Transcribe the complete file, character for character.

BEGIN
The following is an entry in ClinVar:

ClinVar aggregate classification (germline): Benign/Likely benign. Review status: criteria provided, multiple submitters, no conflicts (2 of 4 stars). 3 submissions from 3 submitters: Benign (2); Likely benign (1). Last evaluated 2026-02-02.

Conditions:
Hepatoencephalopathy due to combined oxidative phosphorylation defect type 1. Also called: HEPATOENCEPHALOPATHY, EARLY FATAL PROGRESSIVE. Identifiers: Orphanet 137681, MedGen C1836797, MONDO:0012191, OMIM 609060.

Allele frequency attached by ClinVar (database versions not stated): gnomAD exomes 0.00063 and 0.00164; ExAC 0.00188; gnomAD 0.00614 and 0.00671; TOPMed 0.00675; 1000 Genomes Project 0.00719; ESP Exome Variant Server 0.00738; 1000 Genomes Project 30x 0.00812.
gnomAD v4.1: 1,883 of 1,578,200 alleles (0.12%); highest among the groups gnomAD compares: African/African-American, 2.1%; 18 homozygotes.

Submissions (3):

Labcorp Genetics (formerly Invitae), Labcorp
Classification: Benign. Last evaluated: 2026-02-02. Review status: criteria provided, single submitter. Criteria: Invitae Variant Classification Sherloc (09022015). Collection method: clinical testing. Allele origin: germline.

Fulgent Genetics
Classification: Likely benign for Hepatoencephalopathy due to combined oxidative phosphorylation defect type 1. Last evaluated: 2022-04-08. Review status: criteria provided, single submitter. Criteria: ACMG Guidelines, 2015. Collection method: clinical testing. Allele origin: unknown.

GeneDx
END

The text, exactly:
The following is an entry in ClinVar:

ClinVar aggregate classification (germline): Benign/Likely benign. Review status: criteria provided, multiple submitters, no conflicts (2 of 4 stars). 3 submissions from 3 submitters: Benign (2); Likely benign (1). Last evaluated 2026-02-02.

Conditions:
Hepatoencephalopathy due to combined oxidative phosphorylation defect type 1. Also called: HEPATOENCEPHALOPATHY, EARLY FATAL PROGRESSIVE. Identifiers: Orphanet 137681, MedGen C1836797, MONDO:0012191, OMIM 609060.

Allele frequency attached by ClinVar (database versions not stated): gnomAD exomes 0.00063 and 0.00164; ExAC 0.00188; gnomAD 0.00614 and 0.00671; TOPMed 0.00675; 1000 Genomes Project 0.00719; ESP Exome Variant Server 0.00738; 1000 Genomes Project 30x 0.00812.
gnomAD v4.1: 1,883 of 1,578,200 alleles (0.12%); highest among the groups gnomAD compares: African/African-American, 2.1%; 18 homozygotes.

Submissions (3):

Labcorp Genetics (formerly Invitae), Labcorp
Classification: Benign. Last evaluated: 2026-02-02. Review status: criteria provided, single submitter. Criteria: Invitae Variant Classification Sherloc (09022015). Collection method: clinical testing. Allele origin: germline.

Fulgent Genetics
Classification: Likely benign for Hepatoencephalopathy due to combined oxidative phosphorylation defect type 1. Last evaluated: 2022-04-08. Review status: criteria provided, single submitter. Criteria: ACMG Guidelines, 2015. Collection method: clinical testing. Allele origin: unknown.

GeneDx